Our latest observations.

Join us for our new blog series. This year, we will be writing posts to explore and better understand how current legal issues are shaping the present and future for Canadians.

Do You Want to Give Your Email For Us to Send to Meta?

If your business collects personal information and shares it with your service providers, it’s time to re-evaluate your privacy practices. In light of recent findings by The Office of the Privacy Commissioner (the “OPC”), businesses that disclose personal information to their service providers for internal business purposes (such as marketing or analytics) may need to implement disclosures beyond those in a privacy policy and obtain express consent from individuals whose information they collect.

In January, the OPC found that Home Depot of Canada Inc. (“Home Depot”) shared the private information of its customers with Facebook (now Meta Platforms, Inc., “Meta”) in contravention of the Personal Information Protection and Electronic Documents Act (“PIPEDA”). The findings of this investigation suggest that the disclosures required to use customer information for marketing and analytics purposes go beyond the content of your privacy policy. The investigation also raises questions about how specific businesses need to be about the purposes for which they collect personal information.


A Home Depot customer discovered on Facebook that Meta had records of his in-store Home Depot purchases and subsequently filed a complaint with the OPC. It turns out that since 2018, Home Depot had been sharing with Meta the purchases and email addresses of customers who requested e-receipts while checking out in-store via Meta’s Offline Conversions program. Although Home Depot hashed the email addresses before sharing them with Meta, if those email addresses were associated with a Facebook account, Meta would be able to match them with current Facebook user accounts and Home Depot’s ads delivered to that user on Facebook. Meta would then provide aggregated results of that analysis back to Home Depot, allowing Home Depot to measure the effectiveness of their marketing. Meta was also able to use Home Depot’s customer information for its own business purposes unrelated to Home Depot.


Home Depot argued that it had implied consent to use the emails collected for this purpose. The basis for this argument was language in its privacy policy that said the company used information collected for “internal business purposes, such as marketing, customer service, and business analytics” and that it “may share information for business purposes,” including “with third parties.” Home Depot also relied on Meta’s privacy statement which explains the Offline Conversions Program.

Despite the disclosures made in its privacy policy, the OPC rejected Home Depot’s assertions – and found that Home Depot “failed to ensure valid consent” at the time customer information was collected. In other words, the actual information about how their email would be used  “would have been material to a customer’s decision about whether or not to obtain an e-receipt.” The OPC also stated that customers’ expectations would have been limited to what they had been told would be the use for the email addresses they provided – receiving an e-receipt. The OPC therefore found that customers would have no reason to refer to Home Depot or Meta’s privacy documents to obtain further information.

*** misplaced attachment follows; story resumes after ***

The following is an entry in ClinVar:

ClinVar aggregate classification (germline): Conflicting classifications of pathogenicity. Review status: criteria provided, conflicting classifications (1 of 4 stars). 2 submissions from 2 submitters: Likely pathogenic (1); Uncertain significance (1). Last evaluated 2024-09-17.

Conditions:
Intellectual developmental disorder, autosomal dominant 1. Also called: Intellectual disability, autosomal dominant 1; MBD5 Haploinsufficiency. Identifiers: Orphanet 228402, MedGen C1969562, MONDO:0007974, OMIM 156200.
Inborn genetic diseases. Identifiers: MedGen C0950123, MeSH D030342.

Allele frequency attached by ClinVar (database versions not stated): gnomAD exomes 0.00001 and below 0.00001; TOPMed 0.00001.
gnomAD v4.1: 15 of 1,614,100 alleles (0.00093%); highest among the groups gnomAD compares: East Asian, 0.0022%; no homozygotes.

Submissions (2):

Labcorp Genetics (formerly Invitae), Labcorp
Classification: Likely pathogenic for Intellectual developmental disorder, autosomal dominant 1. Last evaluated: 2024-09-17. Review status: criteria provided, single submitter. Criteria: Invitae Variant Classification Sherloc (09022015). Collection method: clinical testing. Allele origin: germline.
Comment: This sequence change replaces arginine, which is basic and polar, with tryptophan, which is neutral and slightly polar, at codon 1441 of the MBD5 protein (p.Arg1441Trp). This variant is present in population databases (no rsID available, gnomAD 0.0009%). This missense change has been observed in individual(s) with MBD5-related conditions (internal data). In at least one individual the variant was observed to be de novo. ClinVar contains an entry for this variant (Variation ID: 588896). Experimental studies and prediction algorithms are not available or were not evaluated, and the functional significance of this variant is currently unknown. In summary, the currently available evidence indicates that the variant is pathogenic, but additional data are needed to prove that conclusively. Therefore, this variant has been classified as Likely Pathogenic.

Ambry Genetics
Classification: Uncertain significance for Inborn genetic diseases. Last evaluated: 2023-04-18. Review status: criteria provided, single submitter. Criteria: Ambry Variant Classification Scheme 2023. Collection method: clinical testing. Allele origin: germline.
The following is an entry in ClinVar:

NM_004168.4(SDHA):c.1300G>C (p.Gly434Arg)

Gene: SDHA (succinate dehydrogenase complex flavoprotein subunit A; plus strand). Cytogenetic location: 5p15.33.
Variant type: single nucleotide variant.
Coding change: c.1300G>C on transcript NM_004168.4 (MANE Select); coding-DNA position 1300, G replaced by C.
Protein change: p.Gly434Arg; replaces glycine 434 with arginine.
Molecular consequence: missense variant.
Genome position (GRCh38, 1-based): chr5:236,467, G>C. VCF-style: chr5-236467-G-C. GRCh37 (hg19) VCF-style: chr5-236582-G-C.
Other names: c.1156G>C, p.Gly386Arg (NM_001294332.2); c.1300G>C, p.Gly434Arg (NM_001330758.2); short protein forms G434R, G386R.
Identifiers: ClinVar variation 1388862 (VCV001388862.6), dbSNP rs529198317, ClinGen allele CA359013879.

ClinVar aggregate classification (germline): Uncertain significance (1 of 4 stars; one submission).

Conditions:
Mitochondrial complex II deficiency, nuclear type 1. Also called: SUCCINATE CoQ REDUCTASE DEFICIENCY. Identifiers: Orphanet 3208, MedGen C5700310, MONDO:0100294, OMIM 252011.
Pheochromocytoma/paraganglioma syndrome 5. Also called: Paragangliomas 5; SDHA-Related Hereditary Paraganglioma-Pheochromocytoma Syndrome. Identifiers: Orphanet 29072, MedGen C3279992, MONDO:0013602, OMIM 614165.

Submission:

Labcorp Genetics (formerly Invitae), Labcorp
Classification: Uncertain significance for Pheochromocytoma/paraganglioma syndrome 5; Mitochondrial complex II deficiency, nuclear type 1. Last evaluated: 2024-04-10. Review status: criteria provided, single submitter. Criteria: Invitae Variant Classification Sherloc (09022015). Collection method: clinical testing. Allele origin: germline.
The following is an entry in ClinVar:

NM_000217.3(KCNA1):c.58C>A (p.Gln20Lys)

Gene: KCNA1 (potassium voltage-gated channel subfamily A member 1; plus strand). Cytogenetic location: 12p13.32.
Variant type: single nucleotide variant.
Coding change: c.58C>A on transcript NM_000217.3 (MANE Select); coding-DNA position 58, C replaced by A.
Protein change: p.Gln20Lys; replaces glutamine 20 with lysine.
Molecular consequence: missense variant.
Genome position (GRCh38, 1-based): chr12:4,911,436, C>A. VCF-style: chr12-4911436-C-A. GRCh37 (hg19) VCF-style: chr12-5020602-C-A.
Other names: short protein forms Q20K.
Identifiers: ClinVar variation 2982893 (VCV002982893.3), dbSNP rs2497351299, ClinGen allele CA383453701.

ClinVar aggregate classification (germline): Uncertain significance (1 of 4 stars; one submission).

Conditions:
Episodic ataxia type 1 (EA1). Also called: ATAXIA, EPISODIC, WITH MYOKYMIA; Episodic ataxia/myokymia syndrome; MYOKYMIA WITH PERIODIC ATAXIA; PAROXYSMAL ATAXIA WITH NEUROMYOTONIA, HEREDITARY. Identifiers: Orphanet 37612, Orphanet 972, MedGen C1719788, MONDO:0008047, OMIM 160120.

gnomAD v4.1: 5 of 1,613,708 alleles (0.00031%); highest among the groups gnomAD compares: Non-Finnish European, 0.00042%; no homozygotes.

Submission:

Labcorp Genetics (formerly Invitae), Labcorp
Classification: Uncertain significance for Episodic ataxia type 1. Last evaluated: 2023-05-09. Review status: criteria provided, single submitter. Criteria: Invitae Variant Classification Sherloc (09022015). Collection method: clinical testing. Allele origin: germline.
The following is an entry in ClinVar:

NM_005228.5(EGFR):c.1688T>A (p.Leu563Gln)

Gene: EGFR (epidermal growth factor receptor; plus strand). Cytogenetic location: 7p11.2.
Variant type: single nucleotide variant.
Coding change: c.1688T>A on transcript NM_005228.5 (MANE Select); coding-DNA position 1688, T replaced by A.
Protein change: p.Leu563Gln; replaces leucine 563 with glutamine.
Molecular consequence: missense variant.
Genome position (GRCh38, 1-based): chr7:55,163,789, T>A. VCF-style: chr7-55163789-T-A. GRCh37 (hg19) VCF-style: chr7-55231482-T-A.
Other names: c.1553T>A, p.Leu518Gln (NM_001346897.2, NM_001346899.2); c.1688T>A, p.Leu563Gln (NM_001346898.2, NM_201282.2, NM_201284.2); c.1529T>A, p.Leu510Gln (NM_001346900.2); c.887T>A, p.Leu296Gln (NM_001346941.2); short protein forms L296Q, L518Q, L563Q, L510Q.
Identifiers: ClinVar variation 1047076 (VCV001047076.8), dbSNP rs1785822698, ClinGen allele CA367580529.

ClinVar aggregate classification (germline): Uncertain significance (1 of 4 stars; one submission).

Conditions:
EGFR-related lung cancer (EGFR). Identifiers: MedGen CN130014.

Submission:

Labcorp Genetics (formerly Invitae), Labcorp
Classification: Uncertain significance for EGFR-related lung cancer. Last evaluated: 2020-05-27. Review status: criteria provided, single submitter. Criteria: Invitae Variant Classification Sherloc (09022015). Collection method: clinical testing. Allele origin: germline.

Moreover, the OPC stated that even if Home Depot had linked to its own privacy policy during the checkout process, the policy’s “generic and vague” language does not adequately explain that customer information may be disclosed to its service providers for their own purposes, and does not clearly describe the purposes for collection, use and disclosure of personal information.

What does this mean for your business?

The OPC’s findings were largely based on Principle 4.3 of Schedule 1 of PIPEDA, which requires knowledge and consent for the collection, use and disclosure of personal information. At Inter Alia, we’ve long advised our clients to draft clearly worded privacy policies, and furthermore to err on the side of over-disclosing for years.

This case demonstrates the difficulties with relying on implied consent – for such consent to be valid, the use of personal information needs to fall within the individual’s reasonable expectations of how that information will be used.  Whatever the privacy policy may say, Home Depot’s question to the customer at checkout was deemed to be misleading in a way that the privacy policy could not protect them against. The fact is that a reasonable person who is asked if they want to provide their email “to get an e-receipt” is only consenting to that. If the question was “do you want to provide your email for an e-receipt along with all of Home Depot’s other uses of personal information as described in our privacy policy”, maybe it would have been upheld.

The lesson here seems to be: don’t ask a very specific question with an easy yes or no consent response, and expect to be protected from the argument that you misled your customer by generic language in your privacy policy.

Said another way, disclosures made in a privacy policy are not useful to those who have no reason to think they need to consult it – and this goes to the heart of what it means to obtain meaningful consent. In fact, the OPC has long advised that information buried in a privacy policy is not of any practical use, and may not act as the “silver bullet” businesses have been relying on. As we anticipate updates to Canada’s privacy laws, it’s wise to adhere to the spirit of PIPEDA’s Fair Information Principles and ensure that users know exactly what information is collected and how it’s used. At Inter Alia, we always recommend baking good privacy practices into the heart of our clients’ businesses, by design, rather than solely relying on the privacy policy. It builds good relationships with their customers, and keeps us ahead of the curve as the law inevitably evolves toward higher and higher levels of consumer protection in this space.